An Estate Planning Attorney’s Perspective on Florida Statute 736.0802(10)

By:  John J. Bennett Have you accepted the honor and privilege of acting as trustee for a family or company trust?  If so, you are likely aware of the many duties attendant to your role as trustee and the powers which enable you to carry out those duties.  Specifically, as a trustee you are the protector of the trust assets and entrusted to carry out the intent of the settlor, whatever that may be.  As such, you will likely be called upon to carry out tasks which are outside the scope of your own knowledge and expertise, requiring you to hire expert professionals – including attorneys.  Generally, a trustee is empowered by Florida law (or directly by the trust instrument) to use trust assets to pay the costs and fees generated by hiring attorneys who render services to the trustee on behalf of the trust.  Questions arise, however, when that attorney has been hired to defend against allegations brought against the trustee by beneficiaries of the trust.  Naturally, a conflict presents itself when a beneficiary has alleged wrongdoing against a trustee but which such trustee is empowered to use some portion of that beneficiaries’ interest in the trust assets to defend against the beneficiaries’ allegations. Florida law, however, has long recognized this conflict and has attempted to reconcile the trustee’s inherent power to utilize trust assets with beneficiaries’ right to be protected against malicious or negligent trustees.  Along the way, Florida enacted Florida Statutes, § 736.0802(10), controlling a trustee’s ability to use trust assets to pay the attorney’s fees incurred by the trustee.  Since 2008, § 736.0802(10), entitled Duty of Loyalty, has provided guidance regarding a trustee’s payment of attorney’s fees and costs associated with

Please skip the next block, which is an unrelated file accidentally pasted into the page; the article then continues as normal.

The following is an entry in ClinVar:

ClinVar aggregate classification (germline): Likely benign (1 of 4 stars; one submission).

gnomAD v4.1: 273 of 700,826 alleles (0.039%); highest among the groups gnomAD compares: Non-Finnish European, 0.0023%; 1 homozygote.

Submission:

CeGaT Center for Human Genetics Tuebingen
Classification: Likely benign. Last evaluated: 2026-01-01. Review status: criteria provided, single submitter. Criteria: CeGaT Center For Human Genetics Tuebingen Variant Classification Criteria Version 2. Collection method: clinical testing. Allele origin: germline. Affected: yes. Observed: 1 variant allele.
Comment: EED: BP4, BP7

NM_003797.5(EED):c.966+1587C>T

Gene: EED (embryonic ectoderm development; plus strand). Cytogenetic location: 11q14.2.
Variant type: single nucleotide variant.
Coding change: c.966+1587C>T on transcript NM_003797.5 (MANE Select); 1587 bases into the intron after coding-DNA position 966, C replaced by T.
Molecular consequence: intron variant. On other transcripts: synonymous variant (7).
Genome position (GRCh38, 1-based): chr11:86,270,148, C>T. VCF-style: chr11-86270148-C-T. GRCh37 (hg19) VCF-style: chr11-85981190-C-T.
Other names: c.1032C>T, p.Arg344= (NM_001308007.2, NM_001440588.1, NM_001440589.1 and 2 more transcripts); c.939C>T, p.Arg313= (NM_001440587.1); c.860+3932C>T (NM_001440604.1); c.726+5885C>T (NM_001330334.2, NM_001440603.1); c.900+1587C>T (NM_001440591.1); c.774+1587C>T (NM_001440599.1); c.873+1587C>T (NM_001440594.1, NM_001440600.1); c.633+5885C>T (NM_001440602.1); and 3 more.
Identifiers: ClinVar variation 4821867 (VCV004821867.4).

An Estate Planning Lawyer’s Perspective on Section 2.06 – Homestead Law

By: Robert H. "Bo" Trudeau The answer to the title question is not as clear as you think, and even many attorneys get this wrong. So, what is the answer? The starting point is the Florida Constitution. In general, Article X, Section 4 of the Florida Constitution states that if you live in municipality (i.e., a city or town), your residences is fully protected so long as you live on less than one-half acre.  If you live outside of a city or town in an unincorporated area, your residences is fully protected so long as you live on less than 160 acres.  This protection is determined without regard to the value of the home.  To illustrate, if we compare properties within a municipality, a $3,000,000 beachfront residence on a half-acre would be fully protected, but a $300,000 inland residence on a full acre would only be partially protected.  When a residence exceeds the acreage limitation, there are two methods courts use to allow creditors to collect. First, if the property is divisible, courts will partition the property, and the portion in excess of acreage limit will be used to pay the creditor. Second, if the property is not legally divisible, courts will order a sale of the entire property and division of the proceeds between the owner and creditor. In Duval County, determining the extent of protection is a bit complicated.  In 1968, all of Duval County (except for Jacksonville Beach, Atlantic Beach, Neptune Beach, and Baldwin) was consolidated into the City of Jacksonville.  As a result of this consolidation, all of Duval County is now within a municipality.  So, does that mean that the one-half acre homestead limitation applies to all of Duval County?  Fortunately